P1050198 The next day the weather turned and I was thankful that we had such a wonderful day in the valley the day before. We heard later on that several people turned around as the wind was too much. We packed and hit the trail. We had a long day ahead of us as we planned to hike 22 kilometers with our full packs. The wind threw us around at will. I have never experienced such wind. At first I was worried, but eventually I resigned to it and actually enjoyed the powerful gusts. People along the trail were miserable. We passed couples that were bundled up in rain gear and not seeing any of their surroundings. A guide we talked to before we left said, “Make sure and feel the rain and wind in the park… it reminds you that you are alive.” I did exactly that. The trail dipped and skirted a lake and then headed back into the hills. We pushed on and I set a comfortable pace. In the early afternoon we plopped the packs down and ate a hardy lunch. From there we branched off onto a shortcut trail. I kept my eyes on the clouds and hoped that they would clear up so we could make it up to our last camp near the famous Torres (towers). The trail steadily rose and we could see the vastness of the mountain range and the rolling lake valleys. We spotted the Torres Hotel and laughed about all the wealthy gearheads that were staying in their nice rooms and keeping their expensive gear very clean. We had been  wearing the same clothes for the past three days and were as happy as could be. The hardest part of our day was still to come and it makes me think of the saying… no pain no gain. To get to Torres camp we had to go up in elevation through a deep valley. As soon as we turned onto the steep trail that was literally on a small ledge above the valley we were hit by a strong gust of wind. Seeing AnP1050205dy ahead of me being blown left and right I hugged the canyon wall, tried not to look at the scree field leading down to the river bottom below and kept going. There were a few really sketch areas of the trail that we spoke of later like wow that was dangerous! Finally ascending down to the Refugio Chileno we crossed a rickety bridge that swayed back and forth in the wind and had huge gaps in the wooden slats that we stepped on. We got water inside before heading out to complete 5 more kilometers to our destination. Luckily the trail weaved in and out of a forest and was not exposed like the previous section. Our packs felt heavier than ever and we constantly had to go up and then down again. The uphill put strain on our backs and hips and the downhill put the weight on our already sore and tired knees. Barely moving at a snail’s pace and about to freak out if I had to go up one more set of stairs we saw a sign that read 1 min from camp Torres. We made it. 23 kilometers in 8 hours. To reward myself I ate half a milky way that night with dinner. The camp was fairly busy as others had the same idea as we did to see the sunrise at the base of the Torres.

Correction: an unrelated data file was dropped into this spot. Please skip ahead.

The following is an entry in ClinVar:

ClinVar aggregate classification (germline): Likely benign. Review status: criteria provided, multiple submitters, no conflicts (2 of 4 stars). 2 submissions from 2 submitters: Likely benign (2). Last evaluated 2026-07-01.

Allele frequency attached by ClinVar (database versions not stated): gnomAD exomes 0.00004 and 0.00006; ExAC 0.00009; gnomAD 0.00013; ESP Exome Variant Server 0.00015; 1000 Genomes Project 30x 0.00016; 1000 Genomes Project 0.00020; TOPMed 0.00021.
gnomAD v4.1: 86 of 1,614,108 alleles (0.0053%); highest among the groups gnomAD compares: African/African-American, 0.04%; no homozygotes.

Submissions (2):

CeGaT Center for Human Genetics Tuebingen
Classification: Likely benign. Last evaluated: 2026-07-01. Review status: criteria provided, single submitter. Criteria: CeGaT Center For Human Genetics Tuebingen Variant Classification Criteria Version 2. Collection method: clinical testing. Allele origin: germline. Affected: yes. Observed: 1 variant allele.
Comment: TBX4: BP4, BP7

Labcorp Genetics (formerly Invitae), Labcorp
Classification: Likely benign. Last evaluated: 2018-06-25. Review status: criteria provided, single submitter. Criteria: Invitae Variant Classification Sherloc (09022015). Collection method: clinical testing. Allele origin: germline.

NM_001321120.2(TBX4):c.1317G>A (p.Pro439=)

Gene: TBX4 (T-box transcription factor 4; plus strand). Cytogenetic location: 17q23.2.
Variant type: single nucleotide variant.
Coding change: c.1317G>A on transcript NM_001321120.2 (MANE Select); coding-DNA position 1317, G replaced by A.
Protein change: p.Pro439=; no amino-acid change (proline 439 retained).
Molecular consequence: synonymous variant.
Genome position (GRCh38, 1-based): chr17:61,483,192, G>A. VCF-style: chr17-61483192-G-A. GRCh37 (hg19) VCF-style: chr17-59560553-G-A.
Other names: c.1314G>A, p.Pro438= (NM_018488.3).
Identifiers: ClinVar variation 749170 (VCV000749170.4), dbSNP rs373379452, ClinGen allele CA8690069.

Having lost my alarm clock earlier in the trip, I woke Andy up several times during the night to ask what time it was. Not getting any sleep I got him up at 6:08 to begin the 45 minute hike up to the lookout. A stream of headlamps could be seen on the way up and near the top we were surrounded with other hikers and a strong wind. Andy and I took cover behind a boulder and saw a poor, crazy hiker with one big pack on his back and another on his front get taken out by the wind. Once at the top of the lookout ridge we found a less windy spot and huddled with a few others to watch the sunrise. I was glad that I brought up my pad and sleeping bag to stay P1050074warm during the wait. One person in the group brought up a celebratory beer to pass around when the sun came up. His dreams were shattered when an English guy stepped on the can by accident. They paid tribute by taking a picture with the smashed beer can in front of the peaks. The colors of the rock face were amazing in the sunlight. It was brief and we stuck around so Andy could get more shots with the rising sun. The area was so bleak, windy, and desolate. The Torres were something to see though and I’m glad we made the. For the rest of the day our eyes were irritated by the particles that were blown in them during the trip. Back at camp we ate and headed down. The sketch area was just as windy as the day before, but the sun was out. The clouds rolled in behind us and my last glimpse of the Torres I saw snow had formed on the tops. I didn’t envy any of the hikers walking into the wind up the trail to see them. We had an eventful descent down as the wind proceeded to pick us up and drop us where it pleased. At one point I saw Andy on his knees, clutching a sign in order to keep from being blown away. There is nothing like Patagonian wind. Once down we wandered around with other hikers until we found the bus stop and a shuttle to the connecting bus back to Puerto Natales. Dirty, tired, but thoroughly content with our trip we sat on our packs and I enjoyed the rest of the Milky Way and Andy ate a whole package of cookies. Before we knew it we were back at the hostel and scrubbing the dirt off of our skin. Even though I washed all the sweat and dirt away I will have fond memories of our 4 night 5 day trip to the magnificent Torres del Paine.